Weekly Fragments ~ Monday February 10th

virgilio-dias-universitc3a1ria-2011-o-s-t-60-x-60I don’t know why I call these posts ‘weekly’ because they’re anything but.  However, Sporadic Fragments doesn’t have quite the right ring to it so Weekly Fragments it is.

Those of you who are truly eagle-eyed will have noticed that I have very definitely not kept up with my promise to read fewer crime novels this year, but there is a reason for that and I want to explain myself before exposing you to at least two new reviews over the following week.

Life, in the form of my health, has gone decidedly pear-shaped in the past few weeks and I’ve found myself stuck at home not knowing from one day to the next whether or not I’m going to be able to do any serious reading and thinking.  I’ve had to give up my teaching and support work for the moment and this, as you can imagine, has been really frustrating.  So, in order to feel that I’m doing something useful, I’ve gone back to reading ARCs through the good offices of NetGalley. This suits me perfectly at present because most of the books aren’t going to be published for some weeks and so I can read and review them on the good days and then store away the accompanying posts until the books become generally available.  However,  it does mean that my reading is limited by what NetGalley makes available and the only books at the moment that I am even remotely interested in are all crime novels.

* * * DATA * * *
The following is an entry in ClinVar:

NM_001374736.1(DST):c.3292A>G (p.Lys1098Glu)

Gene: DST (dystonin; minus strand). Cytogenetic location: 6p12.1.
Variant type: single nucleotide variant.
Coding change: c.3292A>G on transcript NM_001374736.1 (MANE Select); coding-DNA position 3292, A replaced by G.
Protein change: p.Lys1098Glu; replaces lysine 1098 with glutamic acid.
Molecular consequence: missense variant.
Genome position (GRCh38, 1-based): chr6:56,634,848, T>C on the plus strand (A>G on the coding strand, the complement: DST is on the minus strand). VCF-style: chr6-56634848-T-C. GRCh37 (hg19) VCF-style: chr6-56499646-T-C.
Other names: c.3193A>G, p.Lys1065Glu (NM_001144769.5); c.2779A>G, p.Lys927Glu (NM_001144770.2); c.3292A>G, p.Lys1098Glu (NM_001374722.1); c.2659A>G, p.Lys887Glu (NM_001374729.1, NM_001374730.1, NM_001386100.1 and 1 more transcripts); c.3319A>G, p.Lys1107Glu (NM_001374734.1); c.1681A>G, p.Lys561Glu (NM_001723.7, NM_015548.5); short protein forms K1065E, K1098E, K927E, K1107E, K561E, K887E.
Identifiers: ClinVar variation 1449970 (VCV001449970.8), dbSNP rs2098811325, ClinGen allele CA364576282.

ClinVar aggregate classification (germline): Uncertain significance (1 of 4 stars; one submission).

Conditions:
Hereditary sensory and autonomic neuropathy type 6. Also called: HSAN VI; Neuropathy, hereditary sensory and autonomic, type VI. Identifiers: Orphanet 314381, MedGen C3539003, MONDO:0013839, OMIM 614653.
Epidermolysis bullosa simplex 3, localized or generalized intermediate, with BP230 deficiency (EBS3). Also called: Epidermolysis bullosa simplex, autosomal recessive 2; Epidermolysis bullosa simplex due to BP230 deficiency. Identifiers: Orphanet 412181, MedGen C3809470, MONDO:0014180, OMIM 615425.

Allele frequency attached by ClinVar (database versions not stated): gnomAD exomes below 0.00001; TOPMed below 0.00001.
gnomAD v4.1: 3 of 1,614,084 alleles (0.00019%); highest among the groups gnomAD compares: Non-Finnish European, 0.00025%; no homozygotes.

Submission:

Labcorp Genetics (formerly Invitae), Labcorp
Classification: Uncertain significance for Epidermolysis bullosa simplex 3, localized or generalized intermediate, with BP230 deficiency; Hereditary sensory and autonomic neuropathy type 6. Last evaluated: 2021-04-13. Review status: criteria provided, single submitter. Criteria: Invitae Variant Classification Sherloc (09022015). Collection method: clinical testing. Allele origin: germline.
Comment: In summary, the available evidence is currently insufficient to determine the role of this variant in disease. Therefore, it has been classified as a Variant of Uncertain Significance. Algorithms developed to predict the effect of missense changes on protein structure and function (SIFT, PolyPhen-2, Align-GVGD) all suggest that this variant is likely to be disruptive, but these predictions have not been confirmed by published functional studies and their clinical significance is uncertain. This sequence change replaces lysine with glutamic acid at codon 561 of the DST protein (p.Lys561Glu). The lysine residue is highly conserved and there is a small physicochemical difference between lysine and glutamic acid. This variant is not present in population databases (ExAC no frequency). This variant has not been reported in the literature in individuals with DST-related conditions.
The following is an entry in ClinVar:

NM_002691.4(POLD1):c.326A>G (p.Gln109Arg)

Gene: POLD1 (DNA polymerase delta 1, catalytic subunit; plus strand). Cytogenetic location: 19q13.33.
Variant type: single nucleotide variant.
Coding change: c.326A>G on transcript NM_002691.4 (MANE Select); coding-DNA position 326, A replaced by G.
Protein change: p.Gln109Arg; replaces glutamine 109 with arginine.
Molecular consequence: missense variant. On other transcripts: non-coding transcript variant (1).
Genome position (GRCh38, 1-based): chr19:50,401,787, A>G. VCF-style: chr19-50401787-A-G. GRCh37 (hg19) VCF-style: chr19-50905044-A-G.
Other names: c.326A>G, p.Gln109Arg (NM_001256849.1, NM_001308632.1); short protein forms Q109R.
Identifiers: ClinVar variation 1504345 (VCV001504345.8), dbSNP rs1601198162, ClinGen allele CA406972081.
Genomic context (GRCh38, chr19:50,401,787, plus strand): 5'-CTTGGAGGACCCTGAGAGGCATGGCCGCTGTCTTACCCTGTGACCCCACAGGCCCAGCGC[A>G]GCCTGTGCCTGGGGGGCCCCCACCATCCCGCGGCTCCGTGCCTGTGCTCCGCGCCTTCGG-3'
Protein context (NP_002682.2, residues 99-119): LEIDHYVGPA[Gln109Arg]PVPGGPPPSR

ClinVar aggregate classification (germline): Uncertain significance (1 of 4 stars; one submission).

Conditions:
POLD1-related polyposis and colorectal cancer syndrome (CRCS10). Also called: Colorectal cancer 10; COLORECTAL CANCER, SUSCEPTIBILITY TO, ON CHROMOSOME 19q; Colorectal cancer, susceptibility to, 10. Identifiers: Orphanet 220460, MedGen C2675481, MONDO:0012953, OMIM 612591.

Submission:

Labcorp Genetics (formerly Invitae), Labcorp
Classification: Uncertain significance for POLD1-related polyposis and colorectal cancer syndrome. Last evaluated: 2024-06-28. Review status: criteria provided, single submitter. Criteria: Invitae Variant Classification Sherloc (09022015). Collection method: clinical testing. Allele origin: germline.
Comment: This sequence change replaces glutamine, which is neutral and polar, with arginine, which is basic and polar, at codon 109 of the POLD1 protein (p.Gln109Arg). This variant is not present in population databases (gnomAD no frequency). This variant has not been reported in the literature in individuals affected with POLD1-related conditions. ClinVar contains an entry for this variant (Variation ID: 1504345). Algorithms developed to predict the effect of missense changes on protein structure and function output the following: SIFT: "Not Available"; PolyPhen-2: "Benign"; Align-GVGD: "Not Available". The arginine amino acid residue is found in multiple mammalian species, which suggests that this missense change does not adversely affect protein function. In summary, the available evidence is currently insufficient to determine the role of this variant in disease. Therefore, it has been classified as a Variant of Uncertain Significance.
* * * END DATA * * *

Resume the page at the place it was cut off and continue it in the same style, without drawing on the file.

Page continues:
Of course, on those good days I am also reading other material, but all the really interesting stuff takes a little bit more brain and definitely more continuity than I can offer at present and so is tending to pile up waiting for better times.  I have recently finished Penelope Fitzgerald’s wonderful novel, Offshore, and I even wrote a cracking good post (if I say it as shouldn’t) about it.  Unfortunately, this was last Wednesday afternoon, when the wind and the rain here were doing a passable imitation of Lear’s blasted heath and it wasn’t until I tried to publish it that I discovered my broadband connection was down, that I had been working offline for all but eighty words of a nine hundred word post and consequently it hadn’t been automatically backing up.  When I pressed the publish button the whole thing, with the exception of the first paragraph, was wiped out of existence.  Let me tell you, there was much gnashing of teeth and turning of the air blue. The Bears had to put their paws in their ears and very nearly sent me to wash my mouth out with soap and water.  I will re-write the post at some point but there is little more disheartening than having slaved over a piece of writing only to then find you have got to do it again.  All this is being saved to Pages paragraph by paragraph as I write!

The one book I really regret having not yet got round to is the January pick from Heywood Hill, Javier Marías’ A Heart so White, but I promise that this is the next one up as soon as I’ve finished my current book group read, Stephen Dau’s The Book of Jonas, which I will definitely be writing about because it is a most unusual piece of work.  Fortunately, February’s book hasn’t yet arrived so I’m not feeling too pressured.